On Being A Maid in Lagos

September 5, 2019

My mother brought me to Lagos in 2006. I had just turned 10. It was my first time in Lagos, so I was very happy. We were going to visit some family members for a while; that’s what my mother told me. We packed a lot of clothes and left for Lagos on a Friday morning. My younger brother and my dad stayed back in Benin. On my first day in Lagos, we went to Lagos Market, past through the busy markets and the crowded bus stations. I couldn’t stop looking around; at the tall buildings, the old ugly buildings — it was all so different. I developed neck pain that day, but I was insatiable; I wanted to see everything.

We used to go to the Island very often. I didn’t know it was because my mother was a maid for the woman she called our “Aunty”. I knew something was funny because we didn’t chat like we usually did with family at home. She often called my mother or me out of the blue or at odd hours to help with something and that was the end. After about two months, we returned to Benin.

I didn’t think about being an adult when I was younger. I don’t think children can understand what it means to be an adult; how do you want to explain all the things that adults go through to them? All I did as a child was go to school, do housework and play. That trip to Lagos was the first time I was in a place where I had to gauge everything carefully. It was my first adult experience. The next time I went to Lagos after I finished JSS 3, I went to start work. My parents had been talking about getting work; they felt that I had to start earning my keep.

The truth is, I’m not from a wealthy family. My father drives a bus and my mother does anything she can find as long as it brings money.

I initially thought they would ask me to learn a skill like sewing or hairdressing. But when they started talking about going to Lagos, I asked, “What’s happening here?” In response, my mother advised to be a good child. She said I had to face my work and be honest with other people. I thought it was good-natured mother-to-child advice until she told me that I was going to live with one of our big aunties as a househelp.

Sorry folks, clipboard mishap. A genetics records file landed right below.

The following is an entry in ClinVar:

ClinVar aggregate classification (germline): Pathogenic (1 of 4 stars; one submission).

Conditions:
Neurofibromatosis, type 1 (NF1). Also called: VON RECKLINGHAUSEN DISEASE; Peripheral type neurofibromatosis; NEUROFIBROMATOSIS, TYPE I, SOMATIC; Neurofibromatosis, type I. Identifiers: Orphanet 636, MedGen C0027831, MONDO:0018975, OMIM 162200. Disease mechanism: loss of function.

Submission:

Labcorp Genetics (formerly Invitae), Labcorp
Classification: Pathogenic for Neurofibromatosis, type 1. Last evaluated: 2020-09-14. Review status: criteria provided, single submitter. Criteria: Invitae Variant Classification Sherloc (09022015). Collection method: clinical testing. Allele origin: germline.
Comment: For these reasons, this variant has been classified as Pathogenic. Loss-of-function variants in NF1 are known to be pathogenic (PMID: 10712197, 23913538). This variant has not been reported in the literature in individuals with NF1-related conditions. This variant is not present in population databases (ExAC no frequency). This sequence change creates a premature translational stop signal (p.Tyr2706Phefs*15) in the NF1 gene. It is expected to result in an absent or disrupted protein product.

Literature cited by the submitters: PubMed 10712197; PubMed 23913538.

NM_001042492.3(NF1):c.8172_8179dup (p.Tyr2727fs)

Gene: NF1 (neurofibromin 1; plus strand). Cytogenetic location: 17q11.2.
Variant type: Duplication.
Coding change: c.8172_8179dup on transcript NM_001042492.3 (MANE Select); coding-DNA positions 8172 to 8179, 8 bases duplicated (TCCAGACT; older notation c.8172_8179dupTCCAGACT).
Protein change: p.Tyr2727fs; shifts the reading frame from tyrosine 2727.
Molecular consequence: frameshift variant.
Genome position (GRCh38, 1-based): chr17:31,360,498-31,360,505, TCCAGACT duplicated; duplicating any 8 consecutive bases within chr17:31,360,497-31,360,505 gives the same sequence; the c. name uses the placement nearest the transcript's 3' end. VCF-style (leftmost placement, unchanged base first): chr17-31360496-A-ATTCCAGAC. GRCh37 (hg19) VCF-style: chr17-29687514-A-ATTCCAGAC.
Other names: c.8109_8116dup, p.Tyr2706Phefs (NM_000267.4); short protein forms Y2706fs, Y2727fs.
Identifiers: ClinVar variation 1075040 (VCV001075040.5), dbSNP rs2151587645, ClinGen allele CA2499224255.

I didn’t have to think twice before I ran away from home two days. I ran to our pastor’s house and asked him to beg them. With time, I calmed down. They convinced me that we needed the money, so I came to Lagos a second time. The only plan I had was to do exactly what my mother did back then. I thought that if I made enough money, I could just leave after a few months.

I’m still with the same family that I moved in with. I think the day that I collected my first salary of 20,000 naira was the first day I saw myself as an adult. I didn’t spend the money; I gave it to my madam and she helped me send it home to my mother. The other thing that made me mature was loneliness. My madam used to come back from work at around 9 pm. Her children were outside the country for school, so it was just us helpers in the house. In my first year working there, I was almost raped. It was the boy they brought to man the compound gate. It was on one of those nights when my madam and her husband went to church for vigils. I was afraid to tell anybody. And if I had told my mother, she would ask me to come back. I didn’t want to. About two years ago, I got the courage to tell my madam and oga about the almost-rape incident. They had already sent the boy away before this time. In fact, he was sent away not long after he forced himself on me. They were very angry that I did not tell them when it happened. I thought, “Something wey don happen since.” But I understand sha.

The family has been so nice to me from day one. Most people don’t know I work for them, even in the estate. They have two boys and a girl. They’re all older than me. People often assume I’m their niece.

Many things have changed, and I’m not as close to my family. We always talk on the phone, and I travel home twice a year for one week. Benin has become a different place for me. It’s almost a different life. I don’t know how to explain it. Somewhere along the line, I started to make the most of what I had in Lagos.

Since I moved to Lagos, I’ve learned to make hair and fashion design. I’ve also gone to good schools. Currently, I’m getting ready for exams in UNILAG. After this, na final year. Them no dey tell person. My people are okay at home. Things are better and the money from here still helps. I don’t get a salary for housework. My madam has a shop along Ogudu Road. I manage the place. We sell drinks in wholesale, so she pays me from there.

My oga is late now. He passed last year – you know these sicknesses that old people always have. So it’s just me and my madam now. She’s very old, but she’s still stubborn, and I’m the only one that can take care of her. It doesn’t affect school that much, except during exams. She always wants to talk about something. Her children are all abroad; she used to travel there before but not anymore.

Just take every day as it comes.

That’s my big lesson from growing up. See that time I was crying about coming to Lagos? What plan did I have for myself? I just wanted to stay with my family. I’ve been lucky sha. Some girls have come to this same Lagos and the story has been something else entirely. When I tell people who are close to me that I never cooked for the house, they don’t believe. But that’s life. I’m just taking it as it comes. I’m not thinking about what will happen when my madam dies. When we get there, we’ll see what happens.

Segun Akande

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